Flavia Argamasilla: Italia America 2022

The Influence of Ancient Rome on the American Legal System

By: Flavia Argamasilla

Introduction

Italy’s roots lie in ancient Rome, and as it seems, so do America’s. As you may already know, there are countless notions we experience in our day-to-day lives in America that were adopted from ancient principles that were originally Roman in descent. We have all been taught at some point in our schooling that we stole ancient Rome’s concept of government for ourselves in the United States. After all, we do have the famous separation of powers, with multiple branches of government including a congress and no singular, all- powerful position. As a matter of fact, the Roman, Julius Caesar thought he could fit into that role, and we all know what happened to him. Nonetheless, the truth is that we took a lot more ‘inspiration’ from ancient Rome than solely the concept of having a free Republic. If you look closely enough, you will notice that bits and pieces, if not whole chunks, of Roman ideals are scattered throughout our very country’s most principal foundations, just like crumbs under the couch of our country.

As someone who is studying towards a political science minor and a pre- law skills certificate, I’ve learned throughout all my classes to perceive the world in a different manner. Pre- law studies have taught me to always take in both sides of an equation and put objectivity and impartiality above all else while deciding situations. In America, these two factors are arguably the most basic building blocks you discover when breaking apart our legal system. In fact, our own Lady Justice wears a blindfold representing this same principle of fairness that we know the country constantly strives for in legal proceedings. Yet, what is ‘just’? Although in practice it is true that plenty of unexpected imperfections often rise up from the cracks and flaws in our system, our concepts and beliefs on ‘justice’ and how it should function in the legal sense of the word are very much founded in Italy, or more specifically, they are founded in ancient Roman principles.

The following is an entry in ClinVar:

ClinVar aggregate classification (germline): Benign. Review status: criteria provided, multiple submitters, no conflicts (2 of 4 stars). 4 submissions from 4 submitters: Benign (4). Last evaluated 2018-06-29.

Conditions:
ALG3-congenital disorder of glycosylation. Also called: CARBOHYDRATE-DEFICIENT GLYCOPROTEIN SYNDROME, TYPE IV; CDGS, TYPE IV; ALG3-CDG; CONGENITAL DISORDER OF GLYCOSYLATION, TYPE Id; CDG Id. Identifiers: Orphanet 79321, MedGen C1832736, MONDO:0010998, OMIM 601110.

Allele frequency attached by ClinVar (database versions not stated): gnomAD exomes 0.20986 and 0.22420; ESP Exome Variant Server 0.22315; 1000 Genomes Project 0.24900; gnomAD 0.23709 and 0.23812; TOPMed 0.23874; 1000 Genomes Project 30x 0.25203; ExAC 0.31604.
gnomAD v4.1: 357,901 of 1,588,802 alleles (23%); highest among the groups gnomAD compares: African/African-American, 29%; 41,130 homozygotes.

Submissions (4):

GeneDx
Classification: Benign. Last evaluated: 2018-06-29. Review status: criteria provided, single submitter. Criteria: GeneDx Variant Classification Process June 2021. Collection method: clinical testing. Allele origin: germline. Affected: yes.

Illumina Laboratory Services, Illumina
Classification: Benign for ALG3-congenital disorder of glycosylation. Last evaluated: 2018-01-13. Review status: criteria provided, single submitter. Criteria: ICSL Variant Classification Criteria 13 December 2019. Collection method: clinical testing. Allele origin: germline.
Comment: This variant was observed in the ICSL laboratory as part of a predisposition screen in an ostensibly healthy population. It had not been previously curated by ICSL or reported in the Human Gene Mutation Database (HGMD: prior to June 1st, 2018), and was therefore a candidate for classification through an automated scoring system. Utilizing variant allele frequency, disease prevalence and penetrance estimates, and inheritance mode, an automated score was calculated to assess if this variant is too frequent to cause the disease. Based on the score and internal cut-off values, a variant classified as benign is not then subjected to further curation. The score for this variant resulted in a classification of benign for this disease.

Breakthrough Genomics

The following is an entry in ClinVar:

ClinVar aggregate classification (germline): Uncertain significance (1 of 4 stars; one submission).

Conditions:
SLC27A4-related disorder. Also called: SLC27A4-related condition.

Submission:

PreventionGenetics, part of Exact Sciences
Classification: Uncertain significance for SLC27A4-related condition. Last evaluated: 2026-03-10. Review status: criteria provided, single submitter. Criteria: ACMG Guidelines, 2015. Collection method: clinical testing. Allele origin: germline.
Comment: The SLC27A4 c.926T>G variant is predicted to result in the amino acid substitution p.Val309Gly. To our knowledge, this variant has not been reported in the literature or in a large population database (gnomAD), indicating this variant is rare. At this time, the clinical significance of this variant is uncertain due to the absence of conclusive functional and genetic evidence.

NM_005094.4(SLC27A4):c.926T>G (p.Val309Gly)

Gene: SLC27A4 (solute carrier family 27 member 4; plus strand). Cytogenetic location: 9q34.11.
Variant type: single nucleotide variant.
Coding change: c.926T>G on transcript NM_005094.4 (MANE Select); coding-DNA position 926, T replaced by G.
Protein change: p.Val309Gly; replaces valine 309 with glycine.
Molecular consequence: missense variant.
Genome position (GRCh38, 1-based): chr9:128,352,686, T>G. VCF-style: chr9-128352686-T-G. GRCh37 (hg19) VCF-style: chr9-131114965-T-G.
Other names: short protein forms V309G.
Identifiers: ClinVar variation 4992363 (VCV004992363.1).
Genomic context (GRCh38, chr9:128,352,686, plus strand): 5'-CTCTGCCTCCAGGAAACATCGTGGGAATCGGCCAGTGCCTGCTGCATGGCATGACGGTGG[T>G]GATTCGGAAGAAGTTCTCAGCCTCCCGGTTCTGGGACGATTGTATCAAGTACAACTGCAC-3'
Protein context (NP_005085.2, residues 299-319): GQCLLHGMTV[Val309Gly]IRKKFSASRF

Furthermore, law in ancient Rome revolutionized many concepts during the civilization’s time. One of the stark differences between Rome and its geographical neighbors was the treatment women received. Roman women, although still not considered completely equal to men, had more legal rights than had been seen at this point in history. Romans let women practice certain rights, like divorce, owning a business, and executing their own wishes on their property, among others. For its time, these women’s rights were not popular, and the effect of letting women be far more socially independent no doubt revolutionized how we, to this day, see and put into practice women’s rights.

Legal Foundations – Italia

Roman law stretched so far into all aspects of daily life that, like modern day law, it can be difficult to catalog. One key feature of Roman law was the attention to the precision of language used in writing the laws, very similar to America’s convoluted legal terminology. It all started with the Roman Twelve Tables. They are, as the name provides, 12 bronze tablets created in Rome in 451 and 450 BCE. At the time, there was a growing pressure from the plebeians, the ordinary Romans, to establish a set of laws that would reduce the influence that the wealthy, patricians, and priests had on the administration of law in Rome. This new set of laws would have to better represent the ordinary people. A committee, or decemviri, composed of 10 aristocratic men or Roman patricians, was established and put up to the task. They came up with 10 tables, adding two more in the following year, of ius civile, civil laws, that they felt would help prevent abuses and help govern themselves better.

Philosophically, these tablets stand for a lot more than the laws the Romans established to please the plebeians. It was an attempt to codify law and apply it to all citizens, wealthy or not. It now allowed legal principles to be looked at and cases to be decided based on a certain standard. The decemviri had the charge of determining which principles they wanted to codify into everyday Roman law. Plebeians and patricians alike would have to follow them, and its key features would be known to all of Rome and beyond for years into the future. What standard were they intending to set for the future of Roman legal practices? The Twelve Tables showcase a just and fair approach to civil law, many of the lines starting with the words ‘any person’ or ‘no person’. It established the Romans’ concept of justice across the civilization for years to come and functioned as the first guiding document for Roman society and legal practices.